As a project becomes more complex, it’s easy for some methods to be called many more times than they need to. If a method is quite expensive, such as iterating through large collections, then there can be a huge unnecessary drop in performance. To help solve these issues, it’s a good idea to use a profiler on your application every now and then. This makes it easy to identify methods that are being called an unexpected number of times. Follow through the call stacks and find places where the call count of expensive methods can be reduced. In particular, because bindings typically ‘just work’, you may be unaware of how often a binding is updating and causing unnecessary load.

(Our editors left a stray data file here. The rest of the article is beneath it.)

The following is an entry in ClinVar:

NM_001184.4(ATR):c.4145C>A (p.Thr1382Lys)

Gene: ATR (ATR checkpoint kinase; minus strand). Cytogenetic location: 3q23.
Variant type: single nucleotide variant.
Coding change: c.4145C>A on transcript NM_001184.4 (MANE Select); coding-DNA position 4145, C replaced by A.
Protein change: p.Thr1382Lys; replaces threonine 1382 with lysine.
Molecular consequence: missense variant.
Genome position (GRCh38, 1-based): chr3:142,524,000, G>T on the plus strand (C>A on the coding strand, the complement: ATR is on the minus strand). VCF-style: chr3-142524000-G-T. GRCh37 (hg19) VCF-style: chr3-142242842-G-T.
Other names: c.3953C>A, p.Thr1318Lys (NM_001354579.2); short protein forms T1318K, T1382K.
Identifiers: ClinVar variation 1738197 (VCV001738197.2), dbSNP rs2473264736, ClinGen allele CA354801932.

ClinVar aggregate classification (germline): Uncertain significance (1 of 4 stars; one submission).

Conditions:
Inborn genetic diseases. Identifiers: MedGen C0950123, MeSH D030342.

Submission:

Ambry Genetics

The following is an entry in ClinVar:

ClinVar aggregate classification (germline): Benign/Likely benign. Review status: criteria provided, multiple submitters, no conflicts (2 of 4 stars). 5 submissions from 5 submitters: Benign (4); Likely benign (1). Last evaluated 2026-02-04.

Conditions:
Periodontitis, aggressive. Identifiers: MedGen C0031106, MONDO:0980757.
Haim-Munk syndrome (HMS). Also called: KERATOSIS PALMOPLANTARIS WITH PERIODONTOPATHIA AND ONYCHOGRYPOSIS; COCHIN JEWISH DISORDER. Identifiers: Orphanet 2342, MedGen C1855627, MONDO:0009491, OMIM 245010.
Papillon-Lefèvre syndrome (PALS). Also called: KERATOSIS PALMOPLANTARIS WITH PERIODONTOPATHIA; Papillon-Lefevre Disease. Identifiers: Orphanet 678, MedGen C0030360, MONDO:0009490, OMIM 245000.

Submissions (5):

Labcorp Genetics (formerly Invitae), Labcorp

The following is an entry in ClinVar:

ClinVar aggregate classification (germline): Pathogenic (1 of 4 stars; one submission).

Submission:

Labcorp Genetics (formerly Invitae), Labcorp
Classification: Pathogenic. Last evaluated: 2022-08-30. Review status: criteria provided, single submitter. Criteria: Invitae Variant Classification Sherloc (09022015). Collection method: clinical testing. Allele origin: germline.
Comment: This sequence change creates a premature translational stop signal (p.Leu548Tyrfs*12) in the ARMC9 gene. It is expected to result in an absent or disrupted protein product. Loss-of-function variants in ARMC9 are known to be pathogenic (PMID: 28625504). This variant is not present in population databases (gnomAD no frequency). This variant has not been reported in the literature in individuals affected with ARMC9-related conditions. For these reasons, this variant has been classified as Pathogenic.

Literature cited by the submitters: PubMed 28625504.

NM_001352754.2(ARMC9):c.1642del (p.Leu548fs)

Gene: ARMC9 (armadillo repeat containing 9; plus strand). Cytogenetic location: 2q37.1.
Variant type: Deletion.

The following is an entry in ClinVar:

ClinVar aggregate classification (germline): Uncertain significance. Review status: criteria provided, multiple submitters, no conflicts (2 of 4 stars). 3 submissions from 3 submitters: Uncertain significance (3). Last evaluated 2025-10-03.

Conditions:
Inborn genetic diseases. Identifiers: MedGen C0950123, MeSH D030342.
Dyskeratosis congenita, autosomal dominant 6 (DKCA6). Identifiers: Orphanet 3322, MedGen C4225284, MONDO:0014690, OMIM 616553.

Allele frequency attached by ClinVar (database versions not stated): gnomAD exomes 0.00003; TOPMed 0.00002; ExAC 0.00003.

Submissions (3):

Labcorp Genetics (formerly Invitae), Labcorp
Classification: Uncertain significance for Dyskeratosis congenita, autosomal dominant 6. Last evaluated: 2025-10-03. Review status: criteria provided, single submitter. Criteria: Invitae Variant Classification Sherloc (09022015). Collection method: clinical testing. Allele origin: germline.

A well-known way to improve performance of displaying collections of items is to use virtualization. There are 2 types of virtualization: UI-virtualization for the view, and data-virtualization for the model. The idea of virtualization is to only load resources when they are needed and re-use if possible. If you have a long list of items displayed on screen, such as in a data grid, only a small subset of them will fit in the viewport. There is no point trying to render the items that don’t fit on the screen, because remember: creating lots of UI elements is expensive. A virtualization engine works out the list of items that need to be displayed, and only generates the UI elements for those items. As the list is scrolled, some of the items will be destroyed as they move off the screen, and new elements will be made to display the items that scroll into the viewport (or, re-used with new model data to reduce the cost of destroying and creating new UI elements). Overall, the number of UI elements that exist are kept to a minimum. Same thing can be applied in the model. If fetching data is slow, for example it is coming from a database over a network, then you’ll want to look for ways to only fetch the data that needs to be displayed, rather than downloading the whole database.